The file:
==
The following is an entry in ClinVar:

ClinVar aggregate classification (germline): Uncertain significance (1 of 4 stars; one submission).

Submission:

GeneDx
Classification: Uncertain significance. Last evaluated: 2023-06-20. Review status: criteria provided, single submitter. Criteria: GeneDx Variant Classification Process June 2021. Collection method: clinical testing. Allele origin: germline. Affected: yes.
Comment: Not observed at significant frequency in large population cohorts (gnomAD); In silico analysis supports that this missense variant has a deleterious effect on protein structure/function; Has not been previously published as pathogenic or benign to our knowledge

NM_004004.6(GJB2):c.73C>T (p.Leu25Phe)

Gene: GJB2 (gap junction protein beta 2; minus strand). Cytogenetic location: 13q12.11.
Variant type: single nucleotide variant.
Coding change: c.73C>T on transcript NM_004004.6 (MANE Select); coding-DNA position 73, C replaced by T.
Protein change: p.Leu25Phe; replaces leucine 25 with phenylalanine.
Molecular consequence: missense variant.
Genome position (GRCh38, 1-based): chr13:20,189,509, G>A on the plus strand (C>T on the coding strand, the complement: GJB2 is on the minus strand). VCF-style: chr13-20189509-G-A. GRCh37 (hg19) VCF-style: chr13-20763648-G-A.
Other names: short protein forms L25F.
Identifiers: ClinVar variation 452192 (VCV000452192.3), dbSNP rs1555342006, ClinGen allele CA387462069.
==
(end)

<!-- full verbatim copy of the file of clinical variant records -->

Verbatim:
The following is an entry in ClinVar:

ClinVar aggregate classification (germline): Uncertain significance (1 of 4 stars; one submission).

Submission:

GeneDx
Classification: Uncertain significance. Last evaluated: 2023-06-20. Review status: criteria provided, single submitter. Criteria: GeneDx Variant Classification Process June 2021. Collection method: clinical testing. Allele origin: germline. Affected: yes.
Comment: Not observed at significant frequency in large population cohorts (gnomAD); In silico analysis supports that this missense variant has a deleterious effect on protein structure/function; Has not been previously published as pathogenic or benign to our knowledge

NM_004004.6(GJB2):c.73C>T (p.Leu25Phe)

Gene: GJB2 (gap junction protein beta 2; minus strand). Cytogenetic location: 13q12.11.
Variant type: single nucleotide variant.
Coding change: c.73C>T on transcript NM_004004.6 (MANE Select); coding-DNA position 73, C replaced by T.
Protein change: p.Leu25Phe; replaces leucine 25 with phenylalanine.
Molecular consequence: missense variant.
Genome position (GRCh38, 1-based): chr13:20,189,509, G>A on the plus strand (C>T on the coding strand, the complement: GJB2 is on the minus strand). VCF-style: chr13-20189509-G-A. GRCh37 (hg19) VCF-style: chr13-20763648-G-A.
Other names: short protein forms L25F.
Identifiers: ClinVar variation 452192 (VCV000452192.3), dbSNP rs1555342006, ClinGen allele CA387462069.